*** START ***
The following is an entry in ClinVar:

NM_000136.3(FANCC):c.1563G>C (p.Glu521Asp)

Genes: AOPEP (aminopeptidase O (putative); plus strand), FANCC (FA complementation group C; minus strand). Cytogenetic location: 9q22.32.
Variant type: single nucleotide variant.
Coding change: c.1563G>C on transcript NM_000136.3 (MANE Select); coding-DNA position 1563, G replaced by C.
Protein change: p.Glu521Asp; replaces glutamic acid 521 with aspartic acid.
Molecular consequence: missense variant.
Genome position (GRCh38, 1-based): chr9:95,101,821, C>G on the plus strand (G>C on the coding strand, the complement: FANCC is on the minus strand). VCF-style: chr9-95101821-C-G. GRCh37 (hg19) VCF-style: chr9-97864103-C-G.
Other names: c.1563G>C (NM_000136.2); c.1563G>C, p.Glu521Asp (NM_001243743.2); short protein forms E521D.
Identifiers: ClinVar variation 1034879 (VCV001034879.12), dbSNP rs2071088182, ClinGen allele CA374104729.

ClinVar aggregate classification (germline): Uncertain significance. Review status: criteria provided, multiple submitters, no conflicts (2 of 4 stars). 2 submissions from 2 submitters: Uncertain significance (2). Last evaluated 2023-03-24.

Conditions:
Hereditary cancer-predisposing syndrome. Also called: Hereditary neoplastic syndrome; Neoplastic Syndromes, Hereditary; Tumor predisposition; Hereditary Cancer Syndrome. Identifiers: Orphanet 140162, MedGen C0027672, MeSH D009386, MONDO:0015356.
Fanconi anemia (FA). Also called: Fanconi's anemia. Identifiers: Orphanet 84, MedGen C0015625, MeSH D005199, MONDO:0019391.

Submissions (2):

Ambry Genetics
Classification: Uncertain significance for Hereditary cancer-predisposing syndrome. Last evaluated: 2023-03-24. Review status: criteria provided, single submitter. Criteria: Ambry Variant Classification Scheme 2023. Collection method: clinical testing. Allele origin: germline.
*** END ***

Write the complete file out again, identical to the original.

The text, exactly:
The following is an entry in ClinVar:

NM_000136.3(FANCC):c.1563G>C (p.Glu521Asp)

Genes: AOPEP (aminopeptidase O (putative); plus strand), FANCC (FA complementation group C; minus strand). Cytogenetic location: 9q22.32.
Variant type: single nucleotide variant.
Coding change: c.1563G>C on transcript NM_000136.3 (MANE Select); coding-DNA position 1563, G replaced by C.
Protein change: p.Glu521Asp; replaces glutamic acid 521 with aspartic acid.
Molecular consequence: missense variant.
Genome position (GRCh38, 1-based): chr9:95,101,821, C>G on the plus strand (G>C on the coding strand, the complement: FANCC is on the minus strand). VCF-style: chr9-95101821-C-G. GRCh37 (hg19) VCF-style: chr9-97864103-C-G.
Other names: c.1563G>C (NM_000136.2); c.1563G>C, p.Glu521Asp (NM_001243743.2); short protein forms E521D.
Identifiers: ClinVar variation 1034879 (VCV001034879.12), dbSNP rs2071088182, ClinGen allele CA374104729.

ClinVar aggregate classification (germline): Uncertain significance. Review status: criteria provided, multiple submitters, no conflicts (2 of 4 stars). 2 submissions from 2 submitters: Uncertain significance (2). Last evaluated 2023-03-24.

Conditions:
Hereditary cancer-predisposing syndrome. Also called: Hereditary neoplastic syndrome; Neoplastic Syndromes, Hereditary; Tumor predisposition; Hereditary Cancer Syndrome. Identifiers: Orphanet 140162, MedGen C0027672, MeSH D009386, MONDO:0015356.
Fanconi anemia (FA). Also called: Fanconi's anemia. Identifiers: Orphanet 84, MedGen C0015625, MeSH D005199, MONDO:0019391.

Submissions (2):

Ambry Genetics
Classification: Uncertain significance for Hereditary cancer-predisposing syndrome. Last evaluated: 2023-03-24. Review status: criteria provided, single submitter. Criteria: Ambry Variant Classification Scheme 2023. Collection method: clinical testing. Allele origin: germline.